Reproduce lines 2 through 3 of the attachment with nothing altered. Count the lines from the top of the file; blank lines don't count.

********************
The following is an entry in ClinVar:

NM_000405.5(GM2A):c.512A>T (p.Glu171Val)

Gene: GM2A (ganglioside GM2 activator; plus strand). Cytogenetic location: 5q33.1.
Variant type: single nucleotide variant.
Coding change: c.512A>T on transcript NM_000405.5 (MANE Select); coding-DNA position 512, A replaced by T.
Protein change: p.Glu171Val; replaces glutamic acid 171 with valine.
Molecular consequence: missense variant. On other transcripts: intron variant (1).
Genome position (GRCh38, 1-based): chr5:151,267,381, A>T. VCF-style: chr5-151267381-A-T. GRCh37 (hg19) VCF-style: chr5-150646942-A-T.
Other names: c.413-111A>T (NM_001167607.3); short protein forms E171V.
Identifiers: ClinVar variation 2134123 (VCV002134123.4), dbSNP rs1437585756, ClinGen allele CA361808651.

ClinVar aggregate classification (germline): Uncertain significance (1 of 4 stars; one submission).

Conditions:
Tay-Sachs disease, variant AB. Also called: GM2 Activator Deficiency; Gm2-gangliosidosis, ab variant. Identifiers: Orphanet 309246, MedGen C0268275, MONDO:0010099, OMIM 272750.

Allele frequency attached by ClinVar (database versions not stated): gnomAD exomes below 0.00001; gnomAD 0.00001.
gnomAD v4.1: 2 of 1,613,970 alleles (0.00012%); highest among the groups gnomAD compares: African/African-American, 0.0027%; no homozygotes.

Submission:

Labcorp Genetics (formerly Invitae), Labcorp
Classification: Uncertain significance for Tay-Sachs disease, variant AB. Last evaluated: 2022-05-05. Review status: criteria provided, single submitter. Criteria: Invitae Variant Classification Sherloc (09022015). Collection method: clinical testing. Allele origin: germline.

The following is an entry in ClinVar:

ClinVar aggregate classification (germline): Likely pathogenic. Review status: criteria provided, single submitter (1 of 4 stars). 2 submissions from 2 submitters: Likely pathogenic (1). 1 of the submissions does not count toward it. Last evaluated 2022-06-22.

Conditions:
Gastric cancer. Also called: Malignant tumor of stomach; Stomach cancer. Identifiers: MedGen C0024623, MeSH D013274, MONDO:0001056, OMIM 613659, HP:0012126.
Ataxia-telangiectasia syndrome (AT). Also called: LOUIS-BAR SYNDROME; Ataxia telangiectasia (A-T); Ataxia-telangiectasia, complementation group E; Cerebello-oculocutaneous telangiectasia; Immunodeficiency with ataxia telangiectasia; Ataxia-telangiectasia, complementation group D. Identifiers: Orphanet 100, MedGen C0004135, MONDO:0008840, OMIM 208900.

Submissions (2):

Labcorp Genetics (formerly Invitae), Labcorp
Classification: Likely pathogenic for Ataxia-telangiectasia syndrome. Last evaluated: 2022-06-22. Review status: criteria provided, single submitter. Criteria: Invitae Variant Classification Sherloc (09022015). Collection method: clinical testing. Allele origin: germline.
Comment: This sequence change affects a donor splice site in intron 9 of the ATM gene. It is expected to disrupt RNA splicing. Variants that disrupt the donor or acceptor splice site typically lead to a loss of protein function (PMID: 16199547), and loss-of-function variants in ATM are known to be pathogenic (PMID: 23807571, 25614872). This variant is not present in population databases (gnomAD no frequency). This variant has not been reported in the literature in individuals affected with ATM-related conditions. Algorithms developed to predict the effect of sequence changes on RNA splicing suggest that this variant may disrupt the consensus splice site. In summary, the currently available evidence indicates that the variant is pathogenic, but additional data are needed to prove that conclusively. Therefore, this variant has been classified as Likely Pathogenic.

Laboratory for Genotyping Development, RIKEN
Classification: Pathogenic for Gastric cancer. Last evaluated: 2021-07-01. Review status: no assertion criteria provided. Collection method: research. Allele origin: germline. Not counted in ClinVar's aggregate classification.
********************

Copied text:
NM_000405.5(GM2A):c.512A>T (p.Glu171Val)

Gene: GM2A (ganglioside GM2 activator; plus strand). Cytogenetic location: 5q33.1.